BA in English Literature and History, MA in Historical Research, PhD in English Literature and History (all from Lancaster University)
Senior Lecturer in English with Film and Television - Man Met Cheshire
Associate Lecturer - Man Met (2013-14)
International Summer Programme Co-ordinator - Lancaster University (2013-14)
Associate Lecturer - Lancaster University (2009-2013)
Departmental Lead for Education
I currently teach on the foundation unit Approaches to English and a L5 unit on Postwar to Contemporary Literature.
I am currently an external examiner for the English programme at Birmingham City University.
My research to date has been interdisciplinary in approach, examining class, gender, and national identity across literature and popular culture from the mid-nineteenth century to the present day. I am particularly interested in the lower middle classes in Britain (the subject of my first monograph - in preparation) and their representations in popular and middlebrow literature, sitcoms, and film. I also write about the influence of landscape on the construction of masculinity, as well as the cultural significance of other key, everyday sites: suburbia, office spaces, commuting.
I am also beginning new research projects on 'landscape programming' within contemporary television, and 'new nature writing' - exploring the commonalities between them as well as the relationship between current and past representations of place. I am currently involved in the Moving Through Landscape network that brings together researchers from a wide range of fields (cultural geography, social/cultural history, literature, digital humanities, television studies, creative writing, sociology, and outdoor studies) to examine the construction of northern identities through the relationship with local landscapes.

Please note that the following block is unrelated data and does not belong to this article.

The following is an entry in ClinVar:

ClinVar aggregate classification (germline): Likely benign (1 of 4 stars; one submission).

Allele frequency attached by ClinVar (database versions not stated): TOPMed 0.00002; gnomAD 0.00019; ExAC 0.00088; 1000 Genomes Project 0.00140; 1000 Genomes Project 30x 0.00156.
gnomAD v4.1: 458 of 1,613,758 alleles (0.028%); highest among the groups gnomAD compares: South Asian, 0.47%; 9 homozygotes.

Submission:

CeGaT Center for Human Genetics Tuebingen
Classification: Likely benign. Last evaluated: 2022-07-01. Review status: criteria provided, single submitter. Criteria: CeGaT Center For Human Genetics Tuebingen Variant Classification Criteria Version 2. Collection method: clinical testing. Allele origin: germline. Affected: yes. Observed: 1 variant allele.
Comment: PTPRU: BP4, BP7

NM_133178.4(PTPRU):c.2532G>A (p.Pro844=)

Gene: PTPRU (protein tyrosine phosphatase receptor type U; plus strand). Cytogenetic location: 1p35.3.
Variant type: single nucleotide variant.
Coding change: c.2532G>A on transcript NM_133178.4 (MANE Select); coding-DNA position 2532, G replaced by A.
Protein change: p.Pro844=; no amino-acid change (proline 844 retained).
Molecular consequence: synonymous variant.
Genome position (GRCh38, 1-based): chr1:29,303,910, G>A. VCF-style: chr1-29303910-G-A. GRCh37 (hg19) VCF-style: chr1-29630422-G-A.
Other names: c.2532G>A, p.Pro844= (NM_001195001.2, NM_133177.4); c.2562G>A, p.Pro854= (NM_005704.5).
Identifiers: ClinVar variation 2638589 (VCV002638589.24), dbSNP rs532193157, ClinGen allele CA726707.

Key Words: Middlebrow fiction, rural writing, lower-middle-class masculinities, suburban culture, detective fiction.
N. Bishop (2018). Screening Twenty-First Century Sight: Adaptation and the ‘Most Perfect […] Observing Machine’. Adaptation. 11(1), pp.58-74.
NJ. Bishop (2018). Rural Nostalgia: Revisiting the lost idyll in British Library Crime Classics. Green Letters / Green Letters: Studies in Ecocriticism. 22(1),
NJ. Bishop (2016). Mundane or Menacing? “Nobodies” in the Detective Fiction of Agatha Christie. Clues: A Journal of Detection. 34(1),
N. Bishop (2015). Ruralism, Masculinity, and National Identity: The Rambling Clerk in Fiction, 1900–1940. Journal of British Studies. 54(3), pp.654-678.
NJ. Bishop (2018). Presenting the Past: New Directions in Television History. S. Edwards, F. Sayer. In: Histories on Screen: The Past and Present in Anglo-American Cinema and Television. Bloomsbury,
NJ. Bishop (2017). The Nature of Nostalgia. R. Shirley, V. Elson. In: Creating the Countryside: The Rural Idyll. Paul Holberton Publishing,
NJ. Bishop (2015). Middlebrow "Everyman" or Modernist Figurehead? Experiencing Modernity through the Eyes of the Humble Clerk. In: Middlebrow and Gender, 1890-1945. Brill / Rodopi,
'James Bond needs a new attitude not a new actor', The Conversation (12 May 2017), https://theconversation.com/james-bond-needs-a-new-attitude-not-a-new-actor-77572
'The Return of the Great British 'Manly' Man', The Conversation (27 March 2017), https://theconversation.com/the-return-of-the-great-british-manly-man-74775